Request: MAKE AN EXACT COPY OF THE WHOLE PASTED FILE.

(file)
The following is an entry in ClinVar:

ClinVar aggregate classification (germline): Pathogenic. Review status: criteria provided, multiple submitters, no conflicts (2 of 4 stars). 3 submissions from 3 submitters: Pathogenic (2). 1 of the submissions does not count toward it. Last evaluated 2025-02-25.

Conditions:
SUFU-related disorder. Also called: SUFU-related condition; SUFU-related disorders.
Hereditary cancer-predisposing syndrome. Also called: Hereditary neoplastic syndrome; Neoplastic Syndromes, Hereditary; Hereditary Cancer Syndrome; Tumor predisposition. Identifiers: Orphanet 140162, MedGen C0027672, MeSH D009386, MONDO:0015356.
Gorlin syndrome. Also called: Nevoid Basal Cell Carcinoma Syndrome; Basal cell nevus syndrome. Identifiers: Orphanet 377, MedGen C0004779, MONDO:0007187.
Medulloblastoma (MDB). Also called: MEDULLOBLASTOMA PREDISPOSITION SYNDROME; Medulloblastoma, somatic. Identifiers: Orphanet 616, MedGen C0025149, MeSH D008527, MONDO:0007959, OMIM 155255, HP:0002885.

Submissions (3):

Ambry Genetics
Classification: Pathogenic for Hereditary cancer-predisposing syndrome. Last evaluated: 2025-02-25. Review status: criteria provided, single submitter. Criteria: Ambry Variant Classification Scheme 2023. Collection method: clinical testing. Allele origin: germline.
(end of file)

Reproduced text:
The following is an entry in ClinVar:

ClinVar aggregate classification (germline): Pathogenic. Review status: criteria provided, multiple submitters, no conflicts (2 of 4 stars). 3 submissions from 3 submitters: Pathogenic (2). 1 of the submissions does not count toward it. Last evaluated 2025-02-25.

Conditions:
SUFU-related disorder. Also called: SUFU-related condition; SUFU-related disorders.
Hereditary cancer-predisposing syndrome. Also called: Hereditary neoplastic syndrome; Neoplastic Syndromes, Hereditary; Hereditary Cancer Syndrome; Tumor predisposition. Identifiers: Orphanet 140162, MedGen C0027672, MeSH D009386, MONDO:0015356.
Gorlin syndrome. Also called: Nevoid Basal Cell Carcinoma Syndrome; Basal cell nevus syndrome. Identifiers: Orphanet 377, MedGen C0004779, MONDO:0007187.
Medulloblastoma (MDB). Also called: MEDULLOBLASTOMA PREDISPOSITION SYNDROME; Medulloblastoma, somatic. Identifiers: Orphanet 616, MedGen C0025149, MeSH D008527, MONDO:0007959, OMIM 155255, HP:0002885.

Submissions (3):

Ambry Genetics
Classification: Pathogenic for Hereditary cancer-predisposing syndrome. Last evaluated: 2025-02-25. Review status: criteria provided, single submitter. Criteria: Ambry Variant Classification Scheme 2023. Collection method: clinical testing. Allele origin: germline.